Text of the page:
Remember, Google Ventures invested in Uber in 2013, and owns about 7% of the company overall. Google also invested $1 billion in Lyft in late 2017. In addition, Google’s Waze is piloting a carpooling app in select geographies. In short, Google has its money (and technology) placed on multiple bets in the self-driving and ride-hailing market. It almost calls to mind the strategy SoftBank has taken on an international level, investing not only in Uber, but also in Uber competitors Didi Chuxing (China), Grab (Southeast Asia) and Ola (India).

This gets to the unifying thesis underlying SoftBank’s $100 billion “Vision Fund”: data collection. Ride-hailing companies are all collecting massive sets of location and logistics data, crucial in building the connected fleets of the future. The New York Times did an excellent write up on SoftBank’s strategy, calling out the enormous amounts of date they all its portfolio companies collect that will be needed to power the automated machines of the future. Google’s self-driving efforts similarly reflect an ethos of data collection; and which company better knows what to do with massive quantities of data than Google? Google is playing the long game: these various companies all provide potential routes to market for its self-driving technology. And while Google may provide both the hardware and software for this self-driving future, its expertise would seem to lie on the software side of things. In particular, Google’s mapping and image recognition capabilities are unmatched.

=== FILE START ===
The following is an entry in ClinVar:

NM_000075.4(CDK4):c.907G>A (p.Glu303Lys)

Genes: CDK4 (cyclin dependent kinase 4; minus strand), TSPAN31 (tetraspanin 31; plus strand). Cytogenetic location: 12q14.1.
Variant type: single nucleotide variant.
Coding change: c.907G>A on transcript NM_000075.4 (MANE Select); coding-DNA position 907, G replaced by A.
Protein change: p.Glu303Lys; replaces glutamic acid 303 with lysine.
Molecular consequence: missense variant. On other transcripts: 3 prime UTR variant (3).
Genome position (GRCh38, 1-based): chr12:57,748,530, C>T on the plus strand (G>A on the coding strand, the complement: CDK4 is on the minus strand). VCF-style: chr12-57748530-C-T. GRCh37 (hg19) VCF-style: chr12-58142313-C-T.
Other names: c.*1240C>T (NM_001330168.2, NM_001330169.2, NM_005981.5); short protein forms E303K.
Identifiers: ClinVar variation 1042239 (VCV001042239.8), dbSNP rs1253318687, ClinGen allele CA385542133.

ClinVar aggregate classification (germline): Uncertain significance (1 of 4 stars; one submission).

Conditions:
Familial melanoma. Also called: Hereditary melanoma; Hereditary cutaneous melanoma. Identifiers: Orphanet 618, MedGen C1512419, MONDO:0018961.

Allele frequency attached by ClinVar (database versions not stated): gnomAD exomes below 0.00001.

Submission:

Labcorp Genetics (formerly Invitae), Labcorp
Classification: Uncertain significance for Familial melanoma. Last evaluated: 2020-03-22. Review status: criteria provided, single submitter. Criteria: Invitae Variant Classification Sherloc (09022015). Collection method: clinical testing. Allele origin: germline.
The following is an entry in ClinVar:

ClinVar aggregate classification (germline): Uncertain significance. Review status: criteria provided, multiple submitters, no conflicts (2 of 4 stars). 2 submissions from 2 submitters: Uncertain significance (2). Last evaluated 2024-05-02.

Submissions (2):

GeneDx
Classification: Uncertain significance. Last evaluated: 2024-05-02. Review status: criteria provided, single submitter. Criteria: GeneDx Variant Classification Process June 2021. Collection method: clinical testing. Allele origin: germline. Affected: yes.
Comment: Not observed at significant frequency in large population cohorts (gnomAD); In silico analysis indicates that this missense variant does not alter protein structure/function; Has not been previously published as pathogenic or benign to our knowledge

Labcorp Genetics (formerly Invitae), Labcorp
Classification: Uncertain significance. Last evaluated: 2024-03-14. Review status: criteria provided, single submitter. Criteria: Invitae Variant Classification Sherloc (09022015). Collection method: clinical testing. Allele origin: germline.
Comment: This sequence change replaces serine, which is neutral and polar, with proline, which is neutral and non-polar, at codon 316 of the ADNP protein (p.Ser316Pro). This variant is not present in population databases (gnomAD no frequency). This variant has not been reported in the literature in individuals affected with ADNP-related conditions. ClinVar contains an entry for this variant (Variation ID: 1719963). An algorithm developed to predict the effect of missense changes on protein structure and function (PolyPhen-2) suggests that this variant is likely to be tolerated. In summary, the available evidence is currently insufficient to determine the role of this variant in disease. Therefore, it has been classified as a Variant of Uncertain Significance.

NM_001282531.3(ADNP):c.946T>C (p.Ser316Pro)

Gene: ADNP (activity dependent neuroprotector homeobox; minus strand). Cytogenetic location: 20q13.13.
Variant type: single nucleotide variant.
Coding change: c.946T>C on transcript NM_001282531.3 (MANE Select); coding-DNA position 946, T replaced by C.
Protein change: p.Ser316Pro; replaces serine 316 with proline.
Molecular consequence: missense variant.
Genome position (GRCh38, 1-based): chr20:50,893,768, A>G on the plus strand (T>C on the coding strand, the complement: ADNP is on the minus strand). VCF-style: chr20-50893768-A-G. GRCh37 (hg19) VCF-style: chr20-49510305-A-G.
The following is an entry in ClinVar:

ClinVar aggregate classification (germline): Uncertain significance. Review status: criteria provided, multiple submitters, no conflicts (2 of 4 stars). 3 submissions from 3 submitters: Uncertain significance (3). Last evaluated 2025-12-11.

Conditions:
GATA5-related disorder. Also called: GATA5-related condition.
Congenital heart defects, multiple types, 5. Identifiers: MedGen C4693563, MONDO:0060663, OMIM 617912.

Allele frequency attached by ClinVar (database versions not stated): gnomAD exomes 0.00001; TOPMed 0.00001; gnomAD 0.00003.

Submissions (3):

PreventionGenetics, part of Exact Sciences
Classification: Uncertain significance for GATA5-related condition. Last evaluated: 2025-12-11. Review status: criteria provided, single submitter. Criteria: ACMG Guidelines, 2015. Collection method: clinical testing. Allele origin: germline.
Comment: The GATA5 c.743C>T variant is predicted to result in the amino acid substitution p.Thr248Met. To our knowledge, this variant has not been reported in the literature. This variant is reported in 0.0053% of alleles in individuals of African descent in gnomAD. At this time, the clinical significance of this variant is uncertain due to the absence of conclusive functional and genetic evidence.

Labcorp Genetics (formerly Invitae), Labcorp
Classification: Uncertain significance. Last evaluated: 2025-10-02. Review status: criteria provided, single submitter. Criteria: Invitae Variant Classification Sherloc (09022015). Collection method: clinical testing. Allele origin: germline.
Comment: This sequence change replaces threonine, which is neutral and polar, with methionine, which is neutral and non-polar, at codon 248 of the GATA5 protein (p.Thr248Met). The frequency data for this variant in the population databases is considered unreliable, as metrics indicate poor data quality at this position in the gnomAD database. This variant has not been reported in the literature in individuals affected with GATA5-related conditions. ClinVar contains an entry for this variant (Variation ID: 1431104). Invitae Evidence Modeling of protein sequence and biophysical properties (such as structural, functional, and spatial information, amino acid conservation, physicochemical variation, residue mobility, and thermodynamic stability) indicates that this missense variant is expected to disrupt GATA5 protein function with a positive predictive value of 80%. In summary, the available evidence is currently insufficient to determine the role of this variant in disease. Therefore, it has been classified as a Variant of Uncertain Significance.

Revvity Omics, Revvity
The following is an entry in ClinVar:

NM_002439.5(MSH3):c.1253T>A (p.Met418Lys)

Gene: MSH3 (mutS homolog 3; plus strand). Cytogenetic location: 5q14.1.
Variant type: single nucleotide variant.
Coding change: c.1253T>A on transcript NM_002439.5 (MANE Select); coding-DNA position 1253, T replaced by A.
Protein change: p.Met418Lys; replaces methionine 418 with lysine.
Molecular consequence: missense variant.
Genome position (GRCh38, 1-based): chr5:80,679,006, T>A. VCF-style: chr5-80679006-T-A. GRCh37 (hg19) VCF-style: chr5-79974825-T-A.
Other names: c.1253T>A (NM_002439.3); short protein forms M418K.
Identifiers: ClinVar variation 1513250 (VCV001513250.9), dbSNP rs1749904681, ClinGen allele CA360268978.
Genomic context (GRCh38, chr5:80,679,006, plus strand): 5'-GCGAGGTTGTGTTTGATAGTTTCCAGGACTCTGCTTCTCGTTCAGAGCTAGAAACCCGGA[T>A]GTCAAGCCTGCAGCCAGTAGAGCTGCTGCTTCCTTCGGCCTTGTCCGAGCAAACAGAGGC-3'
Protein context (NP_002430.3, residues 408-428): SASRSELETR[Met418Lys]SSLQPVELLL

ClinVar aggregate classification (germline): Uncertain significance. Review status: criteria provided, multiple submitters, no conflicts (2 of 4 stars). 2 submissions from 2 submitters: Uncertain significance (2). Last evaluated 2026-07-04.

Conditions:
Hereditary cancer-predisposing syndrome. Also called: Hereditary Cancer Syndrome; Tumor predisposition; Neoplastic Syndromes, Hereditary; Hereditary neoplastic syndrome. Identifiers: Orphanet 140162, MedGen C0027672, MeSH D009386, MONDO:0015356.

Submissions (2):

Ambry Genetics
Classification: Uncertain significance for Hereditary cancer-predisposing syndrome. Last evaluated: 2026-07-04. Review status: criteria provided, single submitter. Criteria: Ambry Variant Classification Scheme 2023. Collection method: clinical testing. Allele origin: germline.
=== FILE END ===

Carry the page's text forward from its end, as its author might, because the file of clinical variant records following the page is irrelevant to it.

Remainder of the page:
Through all this, it’s important to remember that as self-driving cars come to market, Uber’s business model will likely change dramatically. We’re currently experiencing Uber 1.0; at some point in the future, an Uber x.0 will be powered by a self-driving fleet of cars, always on call. It’s also important to remember that Uber (or Google) isn’t the only company pursuing this future: from Detroit to Silicon Valley, everyone in the car industry wants a self-driving play. How will consumers navigate the many options that may exist for us to get from point A to point B in a self-driving future? I’ll give you a hint: the same company that helps us navigate the internet now may just be the answer.

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Local News Is Dead; Long Live Local News

The old local news business model is dead, but technology might just empower journalists to deliver something better

During all four years of college, I wrote and worked for my student newspaper. Our little operation was a microcosm of the decimation occurring to local journalism outside our bubble. In short, we were beholden to our advertisers, but the only advertisers left were the very university and administration we were tasked with covering in a fair and honest manner. The conflict of interest was untenable, and it was happening to newspapers across the country.

The Chicago Tribune will be leaving its long-time home in the Tribune Tower (right) later this year. While local journalism has been decimated by the digital age, a new business model is emerging. Photo by Sawyer Bengtson on Unsplash.

Continue reading Local News Is Dead; Long Live Local News